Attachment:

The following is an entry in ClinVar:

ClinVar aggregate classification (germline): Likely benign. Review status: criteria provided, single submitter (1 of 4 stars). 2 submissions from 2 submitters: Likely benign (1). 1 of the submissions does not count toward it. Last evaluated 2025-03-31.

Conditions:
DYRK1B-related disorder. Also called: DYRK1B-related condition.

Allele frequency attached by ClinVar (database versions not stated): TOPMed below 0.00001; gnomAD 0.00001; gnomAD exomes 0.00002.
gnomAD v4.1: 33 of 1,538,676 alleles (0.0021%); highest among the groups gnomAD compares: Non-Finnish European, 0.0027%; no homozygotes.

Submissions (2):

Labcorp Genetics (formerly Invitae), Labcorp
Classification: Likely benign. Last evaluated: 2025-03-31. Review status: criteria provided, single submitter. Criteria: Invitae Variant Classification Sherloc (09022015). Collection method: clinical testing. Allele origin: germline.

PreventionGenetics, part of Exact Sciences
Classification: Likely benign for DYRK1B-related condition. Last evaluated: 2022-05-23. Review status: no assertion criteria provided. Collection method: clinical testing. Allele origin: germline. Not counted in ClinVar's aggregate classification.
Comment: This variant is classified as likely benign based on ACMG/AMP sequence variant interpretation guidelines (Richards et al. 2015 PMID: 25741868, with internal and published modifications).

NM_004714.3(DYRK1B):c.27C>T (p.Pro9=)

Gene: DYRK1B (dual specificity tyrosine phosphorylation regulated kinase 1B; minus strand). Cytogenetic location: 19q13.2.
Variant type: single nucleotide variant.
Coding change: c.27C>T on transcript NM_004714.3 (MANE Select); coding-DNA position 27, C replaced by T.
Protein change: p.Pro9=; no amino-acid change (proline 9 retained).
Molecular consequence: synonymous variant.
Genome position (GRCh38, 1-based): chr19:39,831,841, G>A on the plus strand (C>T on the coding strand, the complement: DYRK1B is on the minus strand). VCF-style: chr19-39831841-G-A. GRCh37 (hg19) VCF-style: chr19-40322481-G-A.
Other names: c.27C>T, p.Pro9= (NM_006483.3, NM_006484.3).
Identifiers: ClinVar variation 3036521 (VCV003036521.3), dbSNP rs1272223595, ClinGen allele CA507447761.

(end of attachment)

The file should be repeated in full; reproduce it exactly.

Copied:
The following is an entry in ClinVar:

ClinVar aggregate classification (germline): Likely benign. Review status: criteria provided, single submitter (1 of 4 stars). 2 submissions from 2 submitters: Likely benign (1). 1 of the submissions does not count toward it. Last evaluated 2025-03-31.

Conditions:
DYRK1B-related disorder. Also called: DYRK1B-related condition.

Allele frequency attached by ClinVar (database versions not stated): TOPMed below 0.00001; gnomAD 0.00001; gnomAD exomes 0.00002.
gnomAD v4.1: 33 of 1,538,676 alleles (0.0021%); highest among the groups gnomAD compares: Non-Finnish European, 0.0027%; no homozygotes.

Submissions (2):

Labcorp Genetics (formerly Invitae), Labcorp
Classification: Likely benign. Last evaluated: 2025-03-31. Review status: criteria provided, single submitter. Criteria: Invitae Variant Classification Sherloc (09022015). Collection method: clinical testing. Allele origin: germline.

PreventionGenetics, part of Exact Sciences
Classification: Likely benign for DYRK1B-related condition. Last evaluated: 2022-05-23. Review status: no assertion criteria provided. Collection method: clinical testing. Allele origin: germline. Not counted in ClinVar's aggregate classification.
Comment: This variant is classified as likely benign based on ACMG/AMP sequence variant interpretation guidelines (Richards et al. 2015 PMID: 25741868, with internal and published modifications).

NM_004714.3(DYRK1B):c.27C>T (p.Pro9=)

Gene: DYRK1B (dual specificity tyrosine phosphorylation regulated kinase 1B; minus strand). Cytogenetic location: 19q13.2.
Variant type: single nucleotide variant.
Coding change: c.27C>T on transcript NM_004714.3 (MANE Select); coding-DNA position 27, C replaced by T.
Protein change: p.Pro9=; no amino-acid change (proline 9 retained).
Molecular consequence: synonymous variant.
Genome position (GRCh38, 1-based): chr19:39,831,841, G>A on the plus strand (C>T on the coding strand, the complement: DYRK1B is on the minus strand). VCF-style: chr19-39831841-G-A. GRCh37 (hg19) VCF-style: chr19-40322481-G-A.
Other names: c.27C>T, p.Pro9= (NM_006483.3, NM_006484.3).
Identifiers: ClinVar variation 3036521 (VCV003036521.3), dbSNP rs1272223595, ClinGen allele CA507447761.